Compost Facilities

City compost facilities can offer many benefits to a community, including ways to handle yard waste more effectively while also using better environmental practices. These facilities allow citizens to get rid of grass clippings, leaves and tree trimmings which is then converted to compost – a dark, crumbly organic material that results from controlled decomposition of materials such as yard and food waste.

Since 1991, Iowa has prohibited yard waste from being placed in landfills. In addition, Code of Iowa Section 455D.9 states that cities must require residents to separate yard waste from other solid waste and provide a collection system such as curbside collection or drop-off sites. To manage yard waste more efficiently and economically while lessening the impact on the environment, some cities have turned to creating a community compost facility. While this solution offers many benefits, cities should have a good understanding of the regulations and best practices before implementation.

Establishing a Compost Facility

The Iowa Department of Natural Resources (IDNR) oversees compost facilities and provides the administrative rules to which such facilities must adhere. The first step in establishing a compost facility is to get a permit from the IDNR (see Iowa Administrative Code 567 Chapter 105 for a full description of the requirements). Permit applications can be downloaded from the IDNR’s website and applicants will need to provide information on the facility’s location, the owner/operator of the facility, the annual capacity and the method of composting to be used. Several required documents must be attached to the application, including a site design plan, site operation plan, operator certification and emergency response plan.

Facility and Site Requirements

Sites must be located 500 feet from any inhabited residence, 200 feet from public wells, and 100 feet from private wells and ponds, streams, rivers or lakes. Facilities must have all-weather surfaces and include signage which detail the hours of operation, accepted materials and emergency contact number.

City officials will need to ensure the facility is designed properly to meet citizen demands. The site will need to be large enough to accommodate incoming yard waste and a benchmark to use is at least one acre for every 6,000 cubic yards of waste (which is roughly 900 tons). The site should also include drop-off, unloading and storage areas.

Waste Collection and Facility Management

Another key element is how materials will be collected. Communities must offer either curbside collection or drop-off sites for citizens to dispose of yard waste. Curbside collection is obviously more convenient for residents but more expensive for the city. Drop-off sites require citizens to transport waste, which could be an obstacle to participation. City officials should also plan for the management of the facility, including staffing and equipment needs, hours of operation and maintenance costs. Site plans should include methods to prevent water runoff and avoidance of leachate discharge, which is a liquid that seeps through decomposing organic material and must be treated as wastewater. Finally, city officials will need to plan for uses of the compost, which can include use by the city for community gardens or parks, offering it freely to farmers, residents or businesses, or selling it to consumers (if a city wishes to sell its compost, it must register with the Iowa Department of Agriculture and Land Stewardship).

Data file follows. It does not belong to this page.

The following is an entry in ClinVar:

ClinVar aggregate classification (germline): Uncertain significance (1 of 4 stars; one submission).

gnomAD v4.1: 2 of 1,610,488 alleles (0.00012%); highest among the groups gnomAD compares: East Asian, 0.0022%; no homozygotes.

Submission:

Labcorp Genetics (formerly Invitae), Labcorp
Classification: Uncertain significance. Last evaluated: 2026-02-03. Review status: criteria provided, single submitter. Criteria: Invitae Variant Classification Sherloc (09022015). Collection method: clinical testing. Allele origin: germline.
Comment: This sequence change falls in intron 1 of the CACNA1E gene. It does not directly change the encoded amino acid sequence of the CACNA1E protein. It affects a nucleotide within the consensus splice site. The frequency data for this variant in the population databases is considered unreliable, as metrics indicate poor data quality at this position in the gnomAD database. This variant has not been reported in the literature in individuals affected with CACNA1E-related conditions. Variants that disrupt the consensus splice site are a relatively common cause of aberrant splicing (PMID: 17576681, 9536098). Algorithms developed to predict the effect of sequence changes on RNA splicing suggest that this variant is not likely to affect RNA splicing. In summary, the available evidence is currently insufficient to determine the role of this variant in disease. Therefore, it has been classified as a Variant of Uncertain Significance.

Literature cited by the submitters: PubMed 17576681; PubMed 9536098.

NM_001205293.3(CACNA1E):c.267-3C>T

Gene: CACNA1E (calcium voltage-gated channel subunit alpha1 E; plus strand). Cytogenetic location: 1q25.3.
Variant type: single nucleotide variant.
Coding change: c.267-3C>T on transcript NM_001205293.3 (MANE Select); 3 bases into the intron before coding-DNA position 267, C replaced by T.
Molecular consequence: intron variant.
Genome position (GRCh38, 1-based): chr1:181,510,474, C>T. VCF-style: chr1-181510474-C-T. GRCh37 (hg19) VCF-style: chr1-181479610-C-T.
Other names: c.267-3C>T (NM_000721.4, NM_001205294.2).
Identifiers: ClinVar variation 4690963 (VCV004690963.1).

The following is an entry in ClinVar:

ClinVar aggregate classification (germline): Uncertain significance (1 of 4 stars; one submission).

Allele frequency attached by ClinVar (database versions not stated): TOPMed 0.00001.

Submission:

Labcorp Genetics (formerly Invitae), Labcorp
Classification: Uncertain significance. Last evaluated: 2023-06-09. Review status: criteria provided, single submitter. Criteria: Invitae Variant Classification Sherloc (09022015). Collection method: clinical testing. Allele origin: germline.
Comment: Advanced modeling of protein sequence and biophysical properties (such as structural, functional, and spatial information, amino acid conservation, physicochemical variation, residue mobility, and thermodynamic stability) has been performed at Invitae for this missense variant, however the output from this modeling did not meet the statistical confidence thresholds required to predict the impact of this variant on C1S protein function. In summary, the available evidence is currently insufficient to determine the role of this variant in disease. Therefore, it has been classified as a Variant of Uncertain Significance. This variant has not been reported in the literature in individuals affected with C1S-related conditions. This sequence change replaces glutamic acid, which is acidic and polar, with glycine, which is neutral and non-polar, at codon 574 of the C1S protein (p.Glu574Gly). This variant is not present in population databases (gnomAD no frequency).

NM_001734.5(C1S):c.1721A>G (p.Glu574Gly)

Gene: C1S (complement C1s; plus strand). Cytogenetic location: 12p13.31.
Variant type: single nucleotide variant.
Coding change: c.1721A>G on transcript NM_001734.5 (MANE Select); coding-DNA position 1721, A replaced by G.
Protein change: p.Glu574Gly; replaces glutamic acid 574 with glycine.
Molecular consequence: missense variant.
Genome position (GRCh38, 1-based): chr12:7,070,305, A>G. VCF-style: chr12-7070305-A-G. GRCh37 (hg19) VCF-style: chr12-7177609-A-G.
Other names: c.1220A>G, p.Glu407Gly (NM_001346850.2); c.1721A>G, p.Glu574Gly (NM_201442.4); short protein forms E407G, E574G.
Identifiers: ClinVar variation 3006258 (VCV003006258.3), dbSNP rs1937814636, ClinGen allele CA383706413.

Composting Best Practices

After setting up a good site and facility, compost operators can begin employing best practices to ensure their facility offers residents a place to discard yard waste and other accepted materials while also producing quality compost. Compost piles need oxygen to work properly and piles should be turned frequently as this will help keep the temperature of the pile under 160 degrees Fahrenheit and also reduce odor problems. At the beginning of the process, pile temperatures should be at least 131 degrees Fahrenheit for 15 consecutive days and temperatures should not exceed 160 degree Fahrenheit (a compost thermometer can be purchased online). Moisture is also a key ingredient to successful composting as material will not break down if they are too dry. Compost material should feel like a moist sponge but not dripping wet.

Learn more on the U.S. Composting Council website.

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